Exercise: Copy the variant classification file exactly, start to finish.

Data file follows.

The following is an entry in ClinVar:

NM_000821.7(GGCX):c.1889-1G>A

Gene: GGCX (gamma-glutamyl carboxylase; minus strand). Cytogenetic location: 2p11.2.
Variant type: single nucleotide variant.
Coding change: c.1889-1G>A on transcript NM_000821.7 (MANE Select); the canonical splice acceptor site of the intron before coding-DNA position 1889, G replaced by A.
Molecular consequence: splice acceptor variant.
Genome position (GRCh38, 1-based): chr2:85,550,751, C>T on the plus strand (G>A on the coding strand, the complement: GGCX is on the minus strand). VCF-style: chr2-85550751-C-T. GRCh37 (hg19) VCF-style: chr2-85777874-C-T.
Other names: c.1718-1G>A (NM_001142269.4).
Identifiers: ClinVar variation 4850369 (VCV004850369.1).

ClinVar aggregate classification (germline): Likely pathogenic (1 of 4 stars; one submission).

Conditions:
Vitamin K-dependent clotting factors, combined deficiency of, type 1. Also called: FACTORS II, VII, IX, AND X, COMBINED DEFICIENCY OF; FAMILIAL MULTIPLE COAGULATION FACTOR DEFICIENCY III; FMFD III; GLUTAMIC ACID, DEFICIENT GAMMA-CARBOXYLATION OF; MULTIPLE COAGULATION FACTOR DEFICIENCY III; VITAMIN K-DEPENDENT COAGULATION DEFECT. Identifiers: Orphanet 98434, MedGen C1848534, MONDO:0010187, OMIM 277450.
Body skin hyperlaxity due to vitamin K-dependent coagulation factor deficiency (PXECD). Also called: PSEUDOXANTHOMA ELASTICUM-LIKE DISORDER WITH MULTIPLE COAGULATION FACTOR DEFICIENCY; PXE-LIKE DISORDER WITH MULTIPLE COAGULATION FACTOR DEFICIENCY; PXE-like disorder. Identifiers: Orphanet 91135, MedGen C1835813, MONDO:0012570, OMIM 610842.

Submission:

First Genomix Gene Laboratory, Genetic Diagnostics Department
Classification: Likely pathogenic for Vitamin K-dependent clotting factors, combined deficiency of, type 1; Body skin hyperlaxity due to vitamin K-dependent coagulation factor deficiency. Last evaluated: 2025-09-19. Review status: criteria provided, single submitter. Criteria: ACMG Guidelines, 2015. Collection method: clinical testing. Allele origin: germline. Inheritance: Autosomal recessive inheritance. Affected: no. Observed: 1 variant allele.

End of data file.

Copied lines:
The following is an entry in ClinVar:

NM_000821.7(GGCX):c.1889-1G>A

Gene: GGCX (gamma-glutamyl carboxylase; minus strand). Cytogenetic location: 2p11.2.
Variant type: single nucleotide variant.
Coding change: c.1889-1G>A on transcript NM_000821.7 (MANE Select); the canonical splice acceptor site of the intron before coding-DNA position 1889, G replaced by A.
Molecular consequence: splice acceptor variant.
Genome position (GRCh38, 1-based): chr2:85,550,751, C>T on the plus strand (G>A on the coding strand, the complement: GGCX is on the minus strand). VCF-style: chr2-85550751-C-T. GRCh37 (hg19) VCF-style: chr2-85777874-C-T.
Other names: c.1718-1G>A (NM_001142269.4).
Identifiers: ClinVar variation 4850369 (VCV004850369.1).

ClinVar aggregate classification (germline): Likely pathogenic (1 of 4 stars; one submission).

Conditions:
Vitamin K-dependent clotting factors, combined deficiency of, type 1. Also called: FACTORS II, VII, IX, AND X, COMBINED DEFICIENCY OF; FAMILIAL MULTIPLE COAGULATION FACTOR DEFICIENCY III; FMFD III; GLUTAMIC ACID, DEFICIENT GAMMA-CARBOXYLATION OF; MULTIPLE COAGULATION FACTOR DEFICIENCY III; VITAMIN K-DEPENDENT COAGULATION DEFECT. Identifiers: Orphanet 98434, MedGen C1848534, MONDO:0010187, OMIM 277450.
Body skin hyperlaxity due to vitamin K-dependent coagulation factor deficiency (PXECD). Also called: PSEUDOXANTHOMA ELASTICUM-LIKE DISORDER WITH MULTIPLE COAGULATION FACTOR DEFICIENCY; PXE-LIKE DISORDER WITH MULTIPLE COAGULATION FACTOR DEFICIENCY; PXE-like disorder. Identifiers: Orphanet 91135, MedGen C1835813, MONDO:0012570, OMIM 610842.

Submission:

First Genomix Gene Laboratory, Genetic Diagnostics Department
Classification: Likely pathogenic for Vitamin K-dependent clotting factors, combined deficiency of, type 1; Body skin hyperlaxity due to vitamin K-dependent coagulation factor deficiency. Last evaluated: 2025-09-19. Review status: criteria provided, single submitter. Criteria: ACMG Guidelines, 2015. Collection method: clinical testing. Allele origin: germline. Inheritance: Autosomal recessive inheritance. Affected: no. Observed: 1 variant allele.